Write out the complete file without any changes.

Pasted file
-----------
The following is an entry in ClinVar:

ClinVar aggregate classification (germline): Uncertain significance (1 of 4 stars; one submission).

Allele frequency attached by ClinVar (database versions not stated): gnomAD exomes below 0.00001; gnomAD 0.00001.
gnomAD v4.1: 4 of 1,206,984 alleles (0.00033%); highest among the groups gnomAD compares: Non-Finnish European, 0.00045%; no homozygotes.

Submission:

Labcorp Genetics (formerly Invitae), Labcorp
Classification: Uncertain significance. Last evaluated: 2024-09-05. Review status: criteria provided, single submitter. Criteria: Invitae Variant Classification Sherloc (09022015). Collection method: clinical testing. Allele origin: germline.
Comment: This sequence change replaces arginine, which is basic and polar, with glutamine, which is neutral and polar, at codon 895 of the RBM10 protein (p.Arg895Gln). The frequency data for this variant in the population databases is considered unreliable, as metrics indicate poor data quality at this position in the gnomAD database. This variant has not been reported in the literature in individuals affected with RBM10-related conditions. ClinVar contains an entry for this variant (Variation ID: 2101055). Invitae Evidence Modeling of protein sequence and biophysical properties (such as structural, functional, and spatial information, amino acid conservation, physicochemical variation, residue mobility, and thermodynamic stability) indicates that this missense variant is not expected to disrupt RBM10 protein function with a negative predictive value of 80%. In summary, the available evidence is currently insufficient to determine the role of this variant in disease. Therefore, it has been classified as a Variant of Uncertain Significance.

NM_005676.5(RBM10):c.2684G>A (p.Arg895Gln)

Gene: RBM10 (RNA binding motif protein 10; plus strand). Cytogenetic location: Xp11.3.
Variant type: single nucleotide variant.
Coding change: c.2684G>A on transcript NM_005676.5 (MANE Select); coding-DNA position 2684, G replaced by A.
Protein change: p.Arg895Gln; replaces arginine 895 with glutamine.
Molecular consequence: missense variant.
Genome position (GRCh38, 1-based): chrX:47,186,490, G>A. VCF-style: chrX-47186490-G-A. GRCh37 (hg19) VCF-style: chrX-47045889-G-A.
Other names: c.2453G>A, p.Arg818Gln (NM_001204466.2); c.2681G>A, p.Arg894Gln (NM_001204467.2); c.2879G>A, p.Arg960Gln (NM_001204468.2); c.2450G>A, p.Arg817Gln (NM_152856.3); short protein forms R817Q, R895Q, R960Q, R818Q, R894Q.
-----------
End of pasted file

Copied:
The following is an entry in ClinVar:

ClinVar aggregate classification (germline): Uncertain significance (1 of 4 stars; one submission).

Allele frequency attached by ClinVar (database versions not stated): gnomAD exomes below 0.00001; gnomAD 0.00001.
gnomAD v4.1: 4 of 1,206,984 alleles (0.00033%); highest among the groups gnomAD compares: Non-Finnish European, 0.00045%; no homozygotes.

Submission:

Labcorp Genetics (formerly Invitae), Labcorp
Classification: Uncertain significance. Last evaluated: 2024-09-05. Review status: criteria provided, single submitter. Criteria: Invitae Variant Classification Sherloc (09022015). Collection method: clinical testing. Allele origin: germline.
Comment: This sequence change replaces arginine, which is basic and polar, with glutamine, which is neutral and polar, at codon 895 of the RBM10 protein (p.Arg895Gln). The frequency data for this variant in the population databases is considered unreliable, as metrics indicate poor data quality at this position in the gnomAD database. This variant has not been reported in the literature in individuals affected with RBM10-related conditions. ClinVar contains an entry for this variant (Variation ID: 2101055). Invitae Evidence Modeling of protein sequence and biophysical properties (such as structural, functional, and spatial information, amino acid conservation, physicochemical variation, residue mobility, and thermodynamic stability) indicates that this missense variant is not expected to disrupt RBM10 protein function with a negative predictive value of 80%. In summary, the available evidence is currently insufficient to determine the role of this variant in disease. Therefore, it has been classified as a Variant of Uncertain Significance.

NM_005676.5(RBM10):c.2684G>A (p.Arg895Gln)

Gene: RBM10 (RNA binding motif protein 10; plus strand). Cytogenetic location: Xp11.3.
Variant type: single nucleotide variant.
Coding change: c.2684G>A on transcript NM_005676.5 (MANE Select); coding-DNA position 2684, G replaced by A.
Protein change: p.Arg895Gln; replaces arginine 895 with glutamine.
Molecular consequence: missense variant.
Genome position (GRCh38, 1-based): chrX:47,186,490, G>A. VCF-style: chrX-47186490-G-A. GRCh37 (hg19) VCF-style: chrX-47045889-G-A.
Other names: c.2453G>A, p.Arg818Gln (NM_001204466.2); c.2681G>A, p.Arg894Gln (NM_001204467.2); c.2879G>A, p.Arg960Gln (NM_001204468.2); c.2450G>A, p.Arg817Gln (NM_152856.3); short protein forms R817Q, R895Q, R960Q, R818Q, R894Q.